For many people, everyday activities, such as eating, bathing, and dressing, are so routine that we don’t even think about them. But for others, such as those with disabilities or special needs, these activities can be a real challenge.
Sensory Assist offers a wide range of aids for daily living that can help make everyday life easier for everyone. Our aids for daily living are designed to help you perform everyday tasks efficiently while maintaining your independence.
What Are Aids for Daily Living?
Aids for daily living are devices that help people with disabilities or special needs to perform activities of daily living (ADLs), such as eating, bathing, dressing, and going to the bathroom.
These devices can be simple, like a toothbrush holder that helps someone with limited dexterity to brush their teeth, or more complex, like an adaptive computer keyboard that allows someone with limited mobility to type.
There are many different types of aids for daily living, and the best one for you will depend on your specific needs. Some common aids for daily living include:
- Grab bars
- Shower seats
- Adaptive eating utensils
- Button hooks and zipper pulls
- Elastic shoelaces
- Velcro shoe fasteners
- Sock or stocking aids
- Adaptive clothing
- Weighted blankets
- Body pillows
- Transfer boards
Who Will Benefit From These Devices?
Aids for daily living prove to be most beneficial for:
As we age, we often lose some of our strength, dexterity, and mobility. This can make everyday tasks, such as bathing and dressing, more complex. Aids for daily living can help make these tasks easier for the elderly while also helping to prevent falls and other accidents.
An elderly individual with difficulty getting in and out of the bathtub may benefit from a bath transfer bench, which allows them to safely enter and exit the tub without lifting their legs over the side.
People With Special Needs
People with special needs, such as cerebral palsy, Down Syndrome, and autism, often struggle with everyday tasks. Aids for daily living can help make these tasks easier and allow people with special needs to live more independently.
People with cerebral palsy may benefit from adaptive eating utensils that help them eat independently. And people with autism may benefit from elastic shoelaces that help them tie their shoes without having to tie knots.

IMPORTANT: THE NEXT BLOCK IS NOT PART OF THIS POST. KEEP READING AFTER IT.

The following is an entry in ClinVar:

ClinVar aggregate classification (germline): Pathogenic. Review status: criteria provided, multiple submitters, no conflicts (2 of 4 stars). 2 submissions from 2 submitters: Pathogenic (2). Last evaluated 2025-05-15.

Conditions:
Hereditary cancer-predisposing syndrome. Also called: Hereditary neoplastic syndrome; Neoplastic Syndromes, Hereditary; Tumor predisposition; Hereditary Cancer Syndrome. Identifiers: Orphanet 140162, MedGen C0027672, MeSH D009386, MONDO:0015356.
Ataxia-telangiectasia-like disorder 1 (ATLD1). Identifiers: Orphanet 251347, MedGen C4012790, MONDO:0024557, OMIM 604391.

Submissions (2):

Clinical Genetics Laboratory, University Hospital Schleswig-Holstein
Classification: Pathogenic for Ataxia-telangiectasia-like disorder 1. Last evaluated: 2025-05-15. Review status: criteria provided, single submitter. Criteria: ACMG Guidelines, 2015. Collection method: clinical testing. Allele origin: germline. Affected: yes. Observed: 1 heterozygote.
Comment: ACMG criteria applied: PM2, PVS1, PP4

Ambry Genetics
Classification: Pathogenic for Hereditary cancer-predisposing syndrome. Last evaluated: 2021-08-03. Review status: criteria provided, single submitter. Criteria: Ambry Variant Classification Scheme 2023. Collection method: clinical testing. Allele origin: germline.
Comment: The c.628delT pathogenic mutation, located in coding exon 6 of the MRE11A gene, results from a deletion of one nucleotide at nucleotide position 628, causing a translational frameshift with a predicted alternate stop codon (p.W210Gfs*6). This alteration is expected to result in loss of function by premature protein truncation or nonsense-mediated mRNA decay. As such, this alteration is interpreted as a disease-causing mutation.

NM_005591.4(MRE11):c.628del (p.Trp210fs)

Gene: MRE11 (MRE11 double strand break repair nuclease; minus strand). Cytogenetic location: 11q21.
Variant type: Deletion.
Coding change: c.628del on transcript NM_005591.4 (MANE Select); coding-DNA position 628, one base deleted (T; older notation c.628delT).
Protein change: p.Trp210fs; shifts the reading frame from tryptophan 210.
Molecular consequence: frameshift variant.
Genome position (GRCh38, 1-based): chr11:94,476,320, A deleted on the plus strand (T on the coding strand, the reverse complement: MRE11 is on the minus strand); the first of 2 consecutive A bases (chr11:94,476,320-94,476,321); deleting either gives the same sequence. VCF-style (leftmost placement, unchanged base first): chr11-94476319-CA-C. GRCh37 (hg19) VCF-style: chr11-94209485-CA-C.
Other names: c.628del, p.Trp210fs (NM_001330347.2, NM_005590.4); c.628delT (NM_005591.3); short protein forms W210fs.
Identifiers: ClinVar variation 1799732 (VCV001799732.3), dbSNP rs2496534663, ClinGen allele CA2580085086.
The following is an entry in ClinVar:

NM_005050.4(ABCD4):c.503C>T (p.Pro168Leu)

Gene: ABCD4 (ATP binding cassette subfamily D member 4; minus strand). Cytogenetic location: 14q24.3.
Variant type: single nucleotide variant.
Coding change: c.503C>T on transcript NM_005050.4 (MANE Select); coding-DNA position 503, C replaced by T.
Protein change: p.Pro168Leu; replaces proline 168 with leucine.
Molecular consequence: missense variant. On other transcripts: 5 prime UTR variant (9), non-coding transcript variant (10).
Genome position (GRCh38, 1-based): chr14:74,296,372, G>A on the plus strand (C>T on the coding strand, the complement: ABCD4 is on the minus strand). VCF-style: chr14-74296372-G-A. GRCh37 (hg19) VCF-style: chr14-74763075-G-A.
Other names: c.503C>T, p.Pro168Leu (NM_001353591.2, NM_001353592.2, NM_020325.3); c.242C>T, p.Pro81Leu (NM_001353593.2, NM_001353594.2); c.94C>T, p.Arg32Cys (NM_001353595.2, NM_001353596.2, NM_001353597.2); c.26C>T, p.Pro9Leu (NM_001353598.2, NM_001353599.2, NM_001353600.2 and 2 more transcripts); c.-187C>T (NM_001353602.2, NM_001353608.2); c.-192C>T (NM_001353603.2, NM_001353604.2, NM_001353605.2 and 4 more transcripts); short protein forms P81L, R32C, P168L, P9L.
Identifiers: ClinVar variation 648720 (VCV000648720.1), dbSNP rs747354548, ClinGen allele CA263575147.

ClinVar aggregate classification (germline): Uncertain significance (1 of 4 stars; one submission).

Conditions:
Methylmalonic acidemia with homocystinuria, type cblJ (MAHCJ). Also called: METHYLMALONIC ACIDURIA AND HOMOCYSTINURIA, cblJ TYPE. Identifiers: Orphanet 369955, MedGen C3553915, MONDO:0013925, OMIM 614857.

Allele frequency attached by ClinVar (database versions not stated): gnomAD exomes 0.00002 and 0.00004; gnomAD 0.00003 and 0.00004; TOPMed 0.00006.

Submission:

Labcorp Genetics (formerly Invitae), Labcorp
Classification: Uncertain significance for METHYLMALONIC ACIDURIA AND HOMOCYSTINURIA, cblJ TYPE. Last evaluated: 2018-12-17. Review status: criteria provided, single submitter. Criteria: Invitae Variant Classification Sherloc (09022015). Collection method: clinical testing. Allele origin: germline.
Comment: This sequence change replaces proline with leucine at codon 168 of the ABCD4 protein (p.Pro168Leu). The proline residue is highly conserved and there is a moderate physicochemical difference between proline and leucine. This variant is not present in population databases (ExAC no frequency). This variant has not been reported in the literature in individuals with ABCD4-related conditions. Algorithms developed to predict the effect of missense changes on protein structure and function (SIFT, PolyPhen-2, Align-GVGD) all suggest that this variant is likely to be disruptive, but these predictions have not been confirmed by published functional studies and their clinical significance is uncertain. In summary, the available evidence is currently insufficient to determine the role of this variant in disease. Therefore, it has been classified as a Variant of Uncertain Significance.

Aids for daily living can also be used by disabled individuals, such as those in wheelchairs or with prosthetic limbs. These devices can help disabled individuals easily perform everyday tasks and maintain their independence.
An individual who uses a wheelchair may benefit from a grab bar that helps them get in and out of the shower. Individuals with a prosthetic limb may benefit from an adaptive computer keyboard that allows them to type without using their hands.
Aids for daily living are also beneficial for developing children. These devices can help growing children learn new skills and perform everyday tasks independently.
A child who is learning to dress may benefit from velcro shoe fasteners that help them put their shoes on when they don’t have the dexterity to tie laces yet. A child who is potty training may benefit from a toilet seat riser that makes it easier for them to use the toilet independently.
People Who Are Recovering From an Injury or Surgery
While recuperating from an injury or surgery, many people find it difficult to perform everyday tasks. Aids for daily living can help make these tasks easier and allow people to recover more quickly.
A grabbing device, such as a reacher, can help an individual recovering from knee surgery pick things up off the floor without bending down. A shower seat can help an individual recovering from a leg injury take a shower without standing for long periods.
Caregivers and Other Medical Professionals
In addition to the people who will benefit from using aids for daily living, caregivers and other medical professionals can also find these devices helpful.
Aids for daily living can help caregivers, and medical professionals assist their patients with everyday tasks. They can use these devices to help rehabilitate their patients and promote independence. These devices can make it easier for them to provide assistance and make life easier for their patients.
A caregiver can use a transfer board to help their patient get in and out of a bathtub. They can also use an adaptive eating utensil to help their patient eat independently. They can also use a button hook or a zipper pull to help their patient dress independently.